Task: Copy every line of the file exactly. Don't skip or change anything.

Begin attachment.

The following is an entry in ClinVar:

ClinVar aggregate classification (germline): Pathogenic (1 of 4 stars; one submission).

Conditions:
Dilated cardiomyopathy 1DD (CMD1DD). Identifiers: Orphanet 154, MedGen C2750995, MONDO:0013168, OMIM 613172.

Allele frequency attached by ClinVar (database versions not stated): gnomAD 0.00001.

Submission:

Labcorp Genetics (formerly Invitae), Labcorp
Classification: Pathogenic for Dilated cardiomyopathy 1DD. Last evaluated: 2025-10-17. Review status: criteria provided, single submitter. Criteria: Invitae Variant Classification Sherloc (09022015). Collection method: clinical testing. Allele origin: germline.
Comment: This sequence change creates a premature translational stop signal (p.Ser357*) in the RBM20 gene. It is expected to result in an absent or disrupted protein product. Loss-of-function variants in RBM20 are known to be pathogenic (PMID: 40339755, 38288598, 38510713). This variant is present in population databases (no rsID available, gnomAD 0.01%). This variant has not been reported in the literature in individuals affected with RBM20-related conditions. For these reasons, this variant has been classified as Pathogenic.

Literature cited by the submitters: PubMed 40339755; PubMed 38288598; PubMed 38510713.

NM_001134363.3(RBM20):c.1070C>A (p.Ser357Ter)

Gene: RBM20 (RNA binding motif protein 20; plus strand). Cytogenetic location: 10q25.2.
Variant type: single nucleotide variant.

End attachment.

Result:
The following is an entry in ClinVar:

ClinVar aggregate classification (germline): Pathogenic (1 of 4 stars; one submission).

Conditions:
Dilated cardiomyopathy 1DD (CMD1DD). Identifiers: Orphanet 154, MedGen C2750995, MONDO:0013168, OMIM 613172.

Allele frequency attached by ClinVar (database versions not stated): gnomAD 0.00001.

Submission:

Labcorp Genetics (formerly Invitae), Labcorp
Classification: Pathogenic for Dilated cardiomyopathy 1DD. Last evaluated: 2025-10-17. Review status: criteria provided, single submitter. Criteria: Invitae Variant Classification Sherloc (09022015). Collection method: clinical testing. Allele origin: germline.
Comment: This sequence change creates a premature translational stop signal (p.Ser357*) in the RBM20 gene. It is expected to result in an absent or disrupted protein product. Loss-of-function variants in RBM20 are known to be pathogenic (PMID: 40339755, 38288598, 38510713). This variant is present in population databases (no rsID available, gnomAD 0.01%). This variant has not been reported in the literature in individuals affected with RBM20-related conditions. For these reasons, this variant has been classified as Pathogenic.

Literature cited by the submitters: PubMed 40339755; PubMed 38288598; PubMed 38510713.

NM_001134363.3(RBM20):c.1070C>A (p.Ser357Ter)

Gene: RBM20 (RNA binding motif protein 20; plus strand). Cytogenetic location: 10q25.2.
Variant type: single nucleotide variant.